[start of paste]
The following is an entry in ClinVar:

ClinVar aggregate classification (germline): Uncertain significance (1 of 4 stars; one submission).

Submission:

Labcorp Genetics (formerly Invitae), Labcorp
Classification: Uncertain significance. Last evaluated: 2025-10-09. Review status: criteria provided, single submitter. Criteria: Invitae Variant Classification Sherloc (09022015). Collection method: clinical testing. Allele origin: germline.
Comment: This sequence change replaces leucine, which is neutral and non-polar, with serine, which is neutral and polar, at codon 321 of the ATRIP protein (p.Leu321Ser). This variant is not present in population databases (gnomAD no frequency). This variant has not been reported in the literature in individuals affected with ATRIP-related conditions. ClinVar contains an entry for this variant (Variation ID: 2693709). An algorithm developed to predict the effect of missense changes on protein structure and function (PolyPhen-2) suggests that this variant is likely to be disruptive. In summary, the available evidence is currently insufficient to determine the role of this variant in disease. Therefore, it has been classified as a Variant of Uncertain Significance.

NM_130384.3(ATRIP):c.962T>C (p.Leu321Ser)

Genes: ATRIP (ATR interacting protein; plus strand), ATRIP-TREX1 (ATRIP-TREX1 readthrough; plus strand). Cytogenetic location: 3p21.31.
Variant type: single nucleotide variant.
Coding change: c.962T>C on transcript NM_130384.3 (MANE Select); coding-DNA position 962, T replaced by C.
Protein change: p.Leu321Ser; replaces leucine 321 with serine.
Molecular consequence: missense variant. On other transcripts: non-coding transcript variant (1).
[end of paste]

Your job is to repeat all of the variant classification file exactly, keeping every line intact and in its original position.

The following is an entry in ClinVar:

ClinVar aggregate classification (germline): Uncertain significance (1 of 4 stars; one submission).

Submission:

Labcorp Genetics (formerly Invitae), Labcorp
Classification: Uncertain significance. Last evaluated: 2025-10-09. Review status: criteria provided, single submitter. Criteria: Invitae Variant Classification Sherloc (09022015). Collection method: clinical testing. Allele origin: germline.
Comment: This sequence change replaces leucine, which is neutral and non-polar, with serine, which is neutral and polar, at codon 321 of the ATRIP protein (p.Leu321Ser). This variant is not present in population databases (gnomAD no frequency). This variant has not been reported in the literature in individuals affected with ATRIP-related conditions. ClinVar contains an entry for this variant (Variation ID: 2693709). An algorithm developed to predict the effect of missense changes on protein structure and function (PolyPhen-2) suggests that this variant is likely to be disruptive. In summary, the available evidence is currently insufficient to determine the role of this variant in disease. Therefore, it has been classified as a Variant of Uncertain Significance.

NM_130384.3(ATRIP):c.962T>C (p.Leu321Ser)

Genes: ATRIP (ATR interacting protein; plus strand), ATRIP-TREX1 (ATRIP-TREX1 readthrough; plus strand). Cytogenetic location: 3p21.31.
Variant type: single nucleotide variant.
Coding change: c.962T>C on transcript NM_130384.3 (MANE Select); coding-DNA position 962, T replaced by C.
Protein change: p.Leu321Ser; replaces leucine 321 with serine.
Molecular consequence: missense variant. On other transcripts: non-coding transcript variant (1).